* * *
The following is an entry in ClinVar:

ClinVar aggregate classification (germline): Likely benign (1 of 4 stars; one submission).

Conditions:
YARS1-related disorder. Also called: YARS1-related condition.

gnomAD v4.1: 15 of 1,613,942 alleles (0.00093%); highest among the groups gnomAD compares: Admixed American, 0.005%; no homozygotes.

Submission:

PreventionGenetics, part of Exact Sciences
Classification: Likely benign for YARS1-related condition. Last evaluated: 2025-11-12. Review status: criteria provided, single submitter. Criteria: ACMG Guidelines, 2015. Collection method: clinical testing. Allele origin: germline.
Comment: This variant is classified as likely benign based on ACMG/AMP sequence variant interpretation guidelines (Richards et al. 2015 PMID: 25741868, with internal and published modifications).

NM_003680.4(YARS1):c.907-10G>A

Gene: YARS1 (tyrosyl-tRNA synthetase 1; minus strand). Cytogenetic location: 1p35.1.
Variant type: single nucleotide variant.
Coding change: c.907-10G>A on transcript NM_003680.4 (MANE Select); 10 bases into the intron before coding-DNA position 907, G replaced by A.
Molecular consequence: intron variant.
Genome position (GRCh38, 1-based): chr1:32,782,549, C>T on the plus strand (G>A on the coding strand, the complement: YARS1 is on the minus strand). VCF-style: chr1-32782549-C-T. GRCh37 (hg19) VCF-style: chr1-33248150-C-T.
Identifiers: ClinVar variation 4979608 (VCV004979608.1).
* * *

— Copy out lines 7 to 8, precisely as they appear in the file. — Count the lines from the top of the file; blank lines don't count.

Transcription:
PreventionGenetics, part of Exact Sciences
Classification: Likely benign for YARS1-related condition. Last evaluated: 2025-11-12. Review status: criteria provided, single submitter. Criteria: ACMG Guidelines, 2015. Collection method: clinical testing. Allele origin: germline.